A vividly told history of how greed bred America's economic ills over the last forty years, and of the men most responsible for them.
As Jeff Madrick makes clear in a narrative at once sweeping, fast-paced, and incisive, the single-minded pursuit of huge personal wealth has been on the rise in the United States since the 1970s, led by a few individuals who have argued that self-interest guides society more effectively than community concerns. These stewards of American capitalism have insisted on the central and essential place of accumulated wealth through the booms, busts, and recessions of the last half century, giving rise to our current woes.
In telling the stories of these politicians, economists, and financiers who declared a moral battle for freedom but instead gave rise to an age of greed, Madrick traces the lineage of some of our nation's most pressing economic problems. He begins with Walter Wriston, head of what would become Citicorp, who led the battle against government regulation. He examines the ideas of economist Milton Friedman, who created the plan for an anti-Rooseveltian America; the politically expedient decisions of Richard Nixon that fueled inflation; the philosophy of Alan Greenspan, on whose libertarian ideology a house of cards was built on Wall Street; and the actions of Sandy Weill, who constructed the largest financial institution in the world, which would have gone bankrupt in 2008 without a federal bailout of $45 billion. Significant figures including Ivan Boesky, Michael Milken, Jack Welch, and Ronald Reagan play key roles as well.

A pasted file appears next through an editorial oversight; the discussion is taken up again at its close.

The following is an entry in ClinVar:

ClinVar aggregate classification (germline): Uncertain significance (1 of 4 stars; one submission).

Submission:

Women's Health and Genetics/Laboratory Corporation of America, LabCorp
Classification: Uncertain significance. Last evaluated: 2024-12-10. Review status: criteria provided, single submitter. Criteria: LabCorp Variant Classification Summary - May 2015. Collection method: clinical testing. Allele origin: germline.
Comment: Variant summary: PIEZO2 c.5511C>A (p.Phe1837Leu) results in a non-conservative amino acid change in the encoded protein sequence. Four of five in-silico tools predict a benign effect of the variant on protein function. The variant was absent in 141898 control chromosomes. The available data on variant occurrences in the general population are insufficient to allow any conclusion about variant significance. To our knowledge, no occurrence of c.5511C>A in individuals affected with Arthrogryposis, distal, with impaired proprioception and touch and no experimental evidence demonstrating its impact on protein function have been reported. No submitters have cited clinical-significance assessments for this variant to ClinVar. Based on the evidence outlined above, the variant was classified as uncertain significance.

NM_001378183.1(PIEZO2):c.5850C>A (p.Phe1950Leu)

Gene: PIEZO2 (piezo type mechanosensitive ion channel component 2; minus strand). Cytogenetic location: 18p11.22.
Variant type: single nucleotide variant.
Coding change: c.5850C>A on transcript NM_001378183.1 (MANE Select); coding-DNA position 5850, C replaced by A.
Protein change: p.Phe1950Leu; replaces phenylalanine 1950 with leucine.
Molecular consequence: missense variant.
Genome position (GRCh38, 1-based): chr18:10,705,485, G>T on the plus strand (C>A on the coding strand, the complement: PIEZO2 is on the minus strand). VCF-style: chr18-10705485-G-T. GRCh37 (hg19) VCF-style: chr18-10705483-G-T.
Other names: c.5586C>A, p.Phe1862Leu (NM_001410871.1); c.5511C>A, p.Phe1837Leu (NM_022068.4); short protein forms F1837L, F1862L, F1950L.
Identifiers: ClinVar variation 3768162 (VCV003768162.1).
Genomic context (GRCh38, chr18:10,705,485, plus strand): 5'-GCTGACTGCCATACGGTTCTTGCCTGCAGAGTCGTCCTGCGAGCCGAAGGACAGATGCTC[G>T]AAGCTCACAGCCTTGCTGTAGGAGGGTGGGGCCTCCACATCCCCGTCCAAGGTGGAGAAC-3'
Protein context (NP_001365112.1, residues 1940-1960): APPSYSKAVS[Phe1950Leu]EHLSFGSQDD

Intense economic inequity and instability is the story of our age, and Jeff Madrick tells it with style, clarity, and an unerring command of his subject.